I give anyone high marks to bring a parent with alzheimer's into their home and provide full-time care themselvs.  It's so, so difficult, but many people have no choice.  Debrajo with your FIL that would be a very difficult sitation to as well take him into your home...very honorable on your part might I say, but tough!!!  

Medicare basically covers the health care, and Medicaid picks up when one is down to their last $999 in their checking/savings accounts.  Of course, they have very strict rules which have a look back period of 5 years....so if anyone uses the patients money outside of for the patient, the look back starts over.  So...if all is followed for the past 5 years and the person is down to their last $999,then can qualify for medicaid.  Most retirement faciliities do offer so many Medicaid beds, and if qualified all is paid for via Medicaid.

Kathi, I give you credit for taking care of a parent.....and yes stress isn't good for anyone, especially one who's dealing with a history of cancer.  

 

You ladies are simply the best,,,,,

Jan

 

Kathy G.'s picture
Kathy G.
Posts: 116
Joined: Dec 2012

Debrajo, 

You really amaze me with all you have going on...don' t think you are able to recognize what a Godsend you are to both parents...not to mention your siblings who you are relieving of most of the anguish, frustration, guilt and stress that comes with having a sick parent reside in your home.

 

I,, too, felt guilty about my dad being lonely, confused, and dependent. Both my parents always told us they did not want to be burdens, and being of the Depession era were not comfortable asking for help. Although dad' s illness put a lot of mental and time stressors on me the hardest was the emotional feelings of powerlessness to stop his progression downwards. He had told me to use his VA benefits & put him in a nursing home when he got bad, but I struggled with doing that until his Dr. and that hospital social worker pointed out it took at least 7 to care for someone at his stage. I am grateful to those professionals who eased slot of my guilt. Dad died 6 months after going in so he was near death when admitted so that also made me feel less guilty.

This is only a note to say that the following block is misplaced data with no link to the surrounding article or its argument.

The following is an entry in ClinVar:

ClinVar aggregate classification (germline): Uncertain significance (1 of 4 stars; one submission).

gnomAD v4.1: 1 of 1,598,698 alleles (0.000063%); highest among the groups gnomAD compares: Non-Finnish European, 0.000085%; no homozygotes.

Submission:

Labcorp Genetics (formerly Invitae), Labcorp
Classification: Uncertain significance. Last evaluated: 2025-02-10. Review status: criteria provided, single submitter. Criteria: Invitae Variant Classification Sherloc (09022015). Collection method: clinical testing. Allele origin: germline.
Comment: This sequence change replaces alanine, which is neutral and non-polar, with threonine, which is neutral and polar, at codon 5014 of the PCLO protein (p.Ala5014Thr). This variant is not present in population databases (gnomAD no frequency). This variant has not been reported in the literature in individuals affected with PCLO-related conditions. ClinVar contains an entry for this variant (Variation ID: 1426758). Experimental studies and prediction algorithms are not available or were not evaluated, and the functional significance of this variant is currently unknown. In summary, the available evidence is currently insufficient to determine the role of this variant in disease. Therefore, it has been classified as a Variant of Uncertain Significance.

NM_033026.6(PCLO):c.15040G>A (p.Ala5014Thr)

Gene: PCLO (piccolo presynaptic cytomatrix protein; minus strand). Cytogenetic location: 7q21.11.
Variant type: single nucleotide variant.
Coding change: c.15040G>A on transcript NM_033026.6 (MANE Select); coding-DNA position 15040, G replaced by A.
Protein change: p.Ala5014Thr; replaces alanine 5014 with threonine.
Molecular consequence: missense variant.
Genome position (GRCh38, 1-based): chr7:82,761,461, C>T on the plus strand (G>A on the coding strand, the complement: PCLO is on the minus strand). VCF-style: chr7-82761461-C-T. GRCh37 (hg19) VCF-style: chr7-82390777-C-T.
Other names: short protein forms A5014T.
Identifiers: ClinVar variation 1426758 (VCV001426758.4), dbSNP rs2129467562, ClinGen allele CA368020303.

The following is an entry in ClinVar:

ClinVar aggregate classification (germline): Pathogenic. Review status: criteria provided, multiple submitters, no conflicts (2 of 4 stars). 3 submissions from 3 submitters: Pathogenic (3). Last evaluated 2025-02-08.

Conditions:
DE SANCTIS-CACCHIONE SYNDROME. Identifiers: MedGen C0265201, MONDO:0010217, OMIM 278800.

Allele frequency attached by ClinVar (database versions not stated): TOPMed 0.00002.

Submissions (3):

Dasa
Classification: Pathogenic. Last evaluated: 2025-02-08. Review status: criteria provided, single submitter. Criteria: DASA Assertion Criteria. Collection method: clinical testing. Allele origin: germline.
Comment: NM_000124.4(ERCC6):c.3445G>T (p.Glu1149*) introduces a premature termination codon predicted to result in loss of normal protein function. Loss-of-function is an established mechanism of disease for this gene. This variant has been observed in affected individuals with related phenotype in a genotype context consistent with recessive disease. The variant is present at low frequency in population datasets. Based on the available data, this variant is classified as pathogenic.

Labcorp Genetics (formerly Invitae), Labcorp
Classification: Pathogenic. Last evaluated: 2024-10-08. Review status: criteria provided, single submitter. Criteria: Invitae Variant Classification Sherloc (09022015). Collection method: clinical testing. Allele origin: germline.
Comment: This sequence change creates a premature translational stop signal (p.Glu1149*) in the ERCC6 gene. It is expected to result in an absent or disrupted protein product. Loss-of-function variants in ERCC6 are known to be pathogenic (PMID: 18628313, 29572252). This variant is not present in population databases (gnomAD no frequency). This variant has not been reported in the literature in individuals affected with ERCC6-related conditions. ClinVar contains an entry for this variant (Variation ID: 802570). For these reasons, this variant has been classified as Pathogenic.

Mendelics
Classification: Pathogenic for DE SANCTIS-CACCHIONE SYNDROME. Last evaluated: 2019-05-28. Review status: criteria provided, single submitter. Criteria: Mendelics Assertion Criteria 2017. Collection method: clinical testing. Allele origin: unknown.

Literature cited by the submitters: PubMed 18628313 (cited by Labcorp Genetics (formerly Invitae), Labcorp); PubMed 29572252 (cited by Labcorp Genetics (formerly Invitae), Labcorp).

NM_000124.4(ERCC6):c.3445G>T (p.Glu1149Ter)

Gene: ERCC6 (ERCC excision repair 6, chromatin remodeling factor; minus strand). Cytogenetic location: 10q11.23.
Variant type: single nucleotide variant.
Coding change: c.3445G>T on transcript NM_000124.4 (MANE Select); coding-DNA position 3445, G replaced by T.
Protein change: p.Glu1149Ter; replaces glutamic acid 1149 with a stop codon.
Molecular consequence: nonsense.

There were so many special times we got to spend together and as a result ofof this disease. I got family history I had not heard before. One day I came home from work and asked him how his day was. He told me he had been out shopping with his brother buying my mom' s engagement ring! Of course all this had happened over 50 years ago & the brother he mentioned was dead, but he was so excited and detailed about it the experience was priceless!

I hope you are able to enjoy some special times with your steps as like this before he worsens....my thoughts are with you!

debrajo's picture
debrajo
Posts: 724
Joined: Sep 2011